Three Lessons in Simplicity

The dream was so enlightening I wanted to linger in it for as long as possible. I stayed still without moving a muscle remaining connected to my dream state for a few more minutes. When I finally turned to get out of bed, I made a solemn promise to retain the lesson provided by my nighttime experience.

My fascinating dream started in a panic. I was on a flight to Paris with a group of tourists, all strangers, when I realized I’d forgotten to bring any form of currency. Now in real life that would be something I could resolve, but in this fantasy world it meant spending two weeks in the City of Lights sans money for food, essentials and souvenirs.  My head began pounding with a nasty stress headache. The thing I wanted at that moment, even more than money, was an Ibuprofen, also an item left behind.

Feeling utterly miserable I started to wonder if I died. Oscar Wilde once said, “When Americans die, they go to Paris.” Did this mean I was going to spend all of eternity in Paris without a lousy franc?

Suddenly I had a one of those light bulb moments. I would ask everyone on the plane for a small contribution to sustain me.

Gaining my courage I stood up, announced my plight to the group and walked down the aisle collecting funds from my kindhearted flight mates.

By the time we deplaned, my headache cured itself and I had enough to at least feed myself. I don’t remember much more about the dream except that I was immensely happy with very little in Paris. I enjoyed the simplicity of existing on inexpensive meals and exploring every free venue in the city.

My three takeaways from my dream flight to Paris go like this:

  • If you need help, ask for it. Don’t try to go it alone. Sure I had to swallow my pride and look like a blonde bird-brain who doesn’t have it all together, but such is life. It happens, deal with it.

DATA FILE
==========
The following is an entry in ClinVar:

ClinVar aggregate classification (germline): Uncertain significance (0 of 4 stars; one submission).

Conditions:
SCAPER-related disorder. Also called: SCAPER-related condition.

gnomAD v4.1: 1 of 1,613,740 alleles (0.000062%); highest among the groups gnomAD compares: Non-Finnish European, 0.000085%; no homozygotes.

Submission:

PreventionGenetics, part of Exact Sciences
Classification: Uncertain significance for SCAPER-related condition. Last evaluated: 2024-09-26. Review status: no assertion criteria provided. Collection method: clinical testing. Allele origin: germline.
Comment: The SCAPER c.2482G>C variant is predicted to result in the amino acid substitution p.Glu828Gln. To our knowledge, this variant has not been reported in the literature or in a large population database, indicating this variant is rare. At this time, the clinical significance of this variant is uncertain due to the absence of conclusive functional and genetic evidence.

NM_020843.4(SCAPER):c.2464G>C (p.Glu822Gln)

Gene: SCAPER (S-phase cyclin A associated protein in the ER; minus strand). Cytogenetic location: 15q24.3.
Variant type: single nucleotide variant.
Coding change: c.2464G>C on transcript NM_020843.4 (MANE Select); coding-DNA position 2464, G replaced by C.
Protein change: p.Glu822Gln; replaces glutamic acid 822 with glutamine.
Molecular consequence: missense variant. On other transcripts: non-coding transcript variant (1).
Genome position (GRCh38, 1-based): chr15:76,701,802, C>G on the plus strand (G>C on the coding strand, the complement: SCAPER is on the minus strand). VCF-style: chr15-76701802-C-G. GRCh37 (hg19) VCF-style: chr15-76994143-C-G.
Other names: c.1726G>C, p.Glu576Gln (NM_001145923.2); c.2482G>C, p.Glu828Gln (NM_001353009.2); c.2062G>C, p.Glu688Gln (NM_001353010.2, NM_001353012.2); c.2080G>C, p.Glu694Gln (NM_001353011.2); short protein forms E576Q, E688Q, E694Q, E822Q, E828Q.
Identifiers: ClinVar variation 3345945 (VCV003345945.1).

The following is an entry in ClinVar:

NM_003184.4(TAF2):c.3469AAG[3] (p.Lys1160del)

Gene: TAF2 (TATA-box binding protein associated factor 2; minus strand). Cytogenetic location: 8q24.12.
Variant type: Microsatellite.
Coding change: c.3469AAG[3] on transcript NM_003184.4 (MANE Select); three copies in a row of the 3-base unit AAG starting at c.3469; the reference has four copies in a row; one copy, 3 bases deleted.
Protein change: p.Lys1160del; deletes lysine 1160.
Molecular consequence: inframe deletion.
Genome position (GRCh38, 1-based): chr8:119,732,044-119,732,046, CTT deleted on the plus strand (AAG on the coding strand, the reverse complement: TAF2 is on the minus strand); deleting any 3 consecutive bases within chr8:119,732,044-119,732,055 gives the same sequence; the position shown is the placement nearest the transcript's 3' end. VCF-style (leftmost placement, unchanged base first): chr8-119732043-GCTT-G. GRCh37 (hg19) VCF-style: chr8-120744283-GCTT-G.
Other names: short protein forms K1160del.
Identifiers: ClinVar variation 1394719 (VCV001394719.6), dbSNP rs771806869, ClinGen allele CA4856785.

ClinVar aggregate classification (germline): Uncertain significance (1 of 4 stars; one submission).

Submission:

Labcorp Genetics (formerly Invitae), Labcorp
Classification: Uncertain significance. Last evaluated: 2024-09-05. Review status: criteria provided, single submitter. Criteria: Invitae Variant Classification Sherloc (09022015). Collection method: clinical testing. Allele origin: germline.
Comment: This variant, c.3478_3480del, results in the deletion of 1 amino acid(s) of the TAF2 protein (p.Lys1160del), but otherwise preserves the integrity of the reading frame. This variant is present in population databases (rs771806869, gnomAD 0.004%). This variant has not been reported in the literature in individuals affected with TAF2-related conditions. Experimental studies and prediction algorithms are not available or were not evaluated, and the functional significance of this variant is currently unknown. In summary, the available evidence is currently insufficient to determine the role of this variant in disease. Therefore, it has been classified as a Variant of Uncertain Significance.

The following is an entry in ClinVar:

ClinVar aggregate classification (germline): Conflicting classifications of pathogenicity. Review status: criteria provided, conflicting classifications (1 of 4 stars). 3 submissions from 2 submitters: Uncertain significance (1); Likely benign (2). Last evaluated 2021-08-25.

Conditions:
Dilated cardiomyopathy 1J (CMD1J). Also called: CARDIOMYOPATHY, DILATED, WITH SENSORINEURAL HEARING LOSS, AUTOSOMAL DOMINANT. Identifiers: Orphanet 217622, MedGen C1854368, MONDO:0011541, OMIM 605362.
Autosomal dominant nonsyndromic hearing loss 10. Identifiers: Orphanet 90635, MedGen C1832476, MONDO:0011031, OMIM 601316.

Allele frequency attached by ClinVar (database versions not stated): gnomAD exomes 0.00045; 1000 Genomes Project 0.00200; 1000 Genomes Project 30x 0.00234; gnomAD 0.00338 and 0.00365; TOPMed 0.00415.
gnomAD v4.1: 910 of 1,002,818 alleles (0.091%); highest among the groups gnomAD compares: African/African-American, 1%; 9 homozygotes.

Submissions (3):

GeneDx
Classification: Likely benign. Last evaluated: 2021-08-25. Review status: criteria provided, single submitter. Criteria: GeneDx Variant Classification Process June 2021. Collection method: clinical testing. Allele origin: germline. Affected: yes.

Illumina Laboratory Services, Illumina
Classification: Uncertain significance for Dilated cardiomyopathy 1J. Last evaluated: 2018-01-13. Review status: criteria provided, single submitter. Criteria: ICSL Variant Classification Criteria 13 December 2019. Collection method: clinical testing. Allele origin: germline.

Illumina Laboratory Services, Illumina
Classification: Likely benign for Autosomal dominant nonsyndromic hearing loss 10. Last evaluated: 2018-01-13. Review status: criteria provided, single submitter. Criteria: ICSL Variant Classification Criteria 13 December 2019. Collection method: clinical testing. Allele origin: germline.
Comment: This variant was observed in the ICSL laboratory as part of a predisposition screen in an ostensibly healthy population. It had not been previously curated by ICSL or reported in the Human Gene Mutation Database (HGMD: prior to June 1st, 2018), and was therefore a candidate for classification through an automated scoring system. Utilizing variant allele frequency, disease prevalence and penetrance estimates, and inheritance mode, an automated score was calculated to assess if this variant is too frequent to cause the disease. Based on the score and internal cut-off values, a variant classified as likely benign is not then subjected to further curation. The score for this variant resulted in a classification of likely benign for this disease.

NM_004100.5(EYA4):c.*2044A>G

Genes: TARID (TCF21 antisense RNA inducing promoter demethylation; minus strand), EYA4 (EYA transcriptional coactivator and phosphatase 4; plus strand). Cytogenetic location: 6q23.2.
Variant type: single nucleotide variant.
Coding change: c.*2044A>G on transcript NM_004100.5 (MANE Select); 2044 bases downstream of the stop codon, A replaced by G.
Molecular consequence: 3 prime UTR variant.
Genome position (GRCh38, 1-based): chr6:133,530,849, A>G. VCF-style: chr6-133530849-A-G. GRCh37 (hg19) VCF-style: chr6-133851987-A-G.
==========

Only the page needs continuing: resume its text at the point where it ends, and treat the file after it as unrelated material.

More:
• Make the most of the moment. Whether it’s a trip to Paris, or your kid’s soccer game be mindful of where you are. No thinking about the pile of unfinished work at the office or laundry at home.
  • Someone once said, “everything is figure-out-able.” Stay with your problem until you have a plan A and a plan B. Get creative and find some sort of solution.

Wishing you sweet and insightful dreams!

Sometimes NO is the Right Answer

Enjoy the little things.

Arnie rushed into my office, suit jacket flapping behind him. As he sat down delivering a heavy sigh my client complained of schedule overload. I giggled reminding him that he was retired. In my mind, any calendar overload was self-inflicted. Shrugging his shoulders a serious look crossed his face as he checked an alert from his phone. Rolling his eyes he muttered something about a golf game.

Getting down to business, I soon understood Arnie’s problem. He developed a habit of accepting every social invitation that came along. Although this might not sound like much of a problem, it can lead to a dysfunctional lifestyle. It is sometimes dubbed the “cannot say no syndrome.” I have coached many individuals who fall into this category.

Delving deeper into why the “no” word was missing from Arnie’s vocabulary he admitted there were many times he would rather stay home with Chinese takeout and a good book. He went along because he did not want to offend anyone. I pushed back asserting the multiple polite ways to decline an invitation. It seemed to me there was more to this than a case of overly polite manners. After more discussion, it became evident Arnie’s real issue surrounded the “left behind syndrome.”